13 September 2009, Richter farm, Pennsylvania, a frog with whom I crossed paths far from the pond and who was all hopped out by the time he made it back to safety.

Honeybees amidst the goldenrod, Richter farm, Susquehanna County, Pennsylvania, 13 September 2009

13 September 2009, Richter farm, Pennsylvania, honeybees amidst the goldenrod of the fields.

Sociobiology as the Transcendence of Biological Ecology

The central idea of sociobiology is that the emergence of social creatures (herd animals) coincided with the creation of what might be termed a socio-cultural environment. The socio-cultural environment is as much an environment that social creatures inhabited as the material environment. As social creatures evolve, two things happen to the socio-cultural environment:

  1. As with evolution of species morphology, the maximum complexity of socio-cultural environments increases (there is selection pressure on the entire socio-cultural environment as, say, predators develop way of thwarting or exploiting the social aspect of their prey and the social species evolve to countervail this development, e.g. parasitic cordyceps and ants; that is, there is species-level selection, since a social characteristic unrecognized by a counterpart comes to nothing; consider this as an analogy for fourth generation warfare).

  2. Subsequent generations of herd animals come to rely ever more heavily upon social cohesion — as opposed to horns, honed perceptive apparatus, efficient digestion, et cetera — as their primary means of survival.

As this socio-cultural environment becomes more sophisticated and intricate and increasingly important as a means of survival, the socio-cultural environment grows in importance as the universe of factors shaping the evolution of social animals, while the objective, geological, hydrological and biological environment recedes in its evolutionary force.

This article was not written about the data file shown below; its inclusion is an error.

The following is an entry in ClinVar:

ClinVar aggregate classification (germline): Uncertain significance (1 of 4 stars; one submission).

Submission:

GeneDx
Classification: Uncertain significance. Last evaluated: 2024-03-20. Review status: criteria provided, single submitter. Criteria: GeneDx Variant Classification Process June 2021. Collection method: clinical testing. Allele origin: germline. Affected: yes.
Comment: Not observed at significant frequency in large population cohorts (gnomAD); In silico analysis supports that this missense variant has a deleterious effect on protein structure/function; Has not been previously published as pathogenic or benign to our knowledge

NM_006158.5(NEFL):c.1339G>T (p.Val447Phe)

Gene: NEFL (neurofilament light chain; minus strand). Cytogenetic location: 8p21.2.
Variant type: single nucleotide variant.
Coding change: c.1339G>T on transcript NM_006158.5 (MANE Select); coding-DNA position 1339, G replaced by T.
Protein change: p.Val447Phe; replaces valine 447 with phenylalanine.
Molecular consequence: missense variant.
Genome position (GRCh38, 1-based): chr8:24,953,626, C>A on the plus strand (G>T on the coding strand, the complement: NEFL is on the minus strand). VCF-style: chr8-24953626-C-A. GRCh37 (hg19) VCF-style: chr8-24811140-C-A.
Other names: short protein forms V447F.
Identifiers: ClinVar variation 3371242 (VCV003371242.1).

Sexual selection (a type of sociobiological selection, as opposed to natural or Malthusian selection) is the sort of selection pressure that a species faces when its fellows, rather than the environment becomes the main challenge to getting its genes into the future. The shifting balance of natural selection and sexual selection in the play of evolutionary forces is meta-evolutionary. Evolution is recursive, with developments in the subjects of evolution backpropigating into the mechanism itself. In this respect every new thing in the universe (or at least in the effective realm) can potentially alter the functioning of the evolutionary dynamic. In this broadened perspective, the idea of machine or meme evolution supplanting biological evolution should not be so surprising.

Among a certain sector of the wildly technologically enthusiastic (among whom I count myself, though Matthew Crawford’s Shop Class as Soulcraft: An Inquiry Into the Value of Work is presently doing a lot to kick the piss out of this pretention), there is a notion that humans are rapidly disencumbering themselves of the material world and constructing for ourselves a world of pure ideas, information, mind-stuff. At some point in human history saber-toothed tigers, virulent microbes, droughts and tar pits ceased to be the primary challenge to humans seeking to survive and reproduce. Such extra-human threats were replaced as the primary danger by human-originating threats such as careening contraptions, shoddy construction techniques, insufficient precaution with the kitchen fire, marauding hoplites, jilted dagger-wielding lovers, corrupt institutions and flawed regimes of succession in governance. It is at the point where today it is plausible that the human socio-cultural environment has attained a level of preponderance where even the level of environmental catastrophe such as an asteroid strike that caused the mass extinctions of the past might be thwarted by the constituents of the human socio-cultural environment (on the other hand, the complexity of our socio-cultural environment might be just the sort of run-away biological factor that caused past mass extinction such as the oxygen catastrophe or the Canfield ocean thesis of the Permian–Triassic extinction event). In this conception, it is usually the the information revolution, the invention of the computer — a brain-like device — that is the cause of this transcending of matter. The advent of technology was not the key turning point. The recognition of sociobiology is that this trend is an aspect of evolution; that it long predates not only technology, but also even predates humans. In this way, we are not unique, not the penultimate branch of the tree of life, but only the latest in a succession of forms.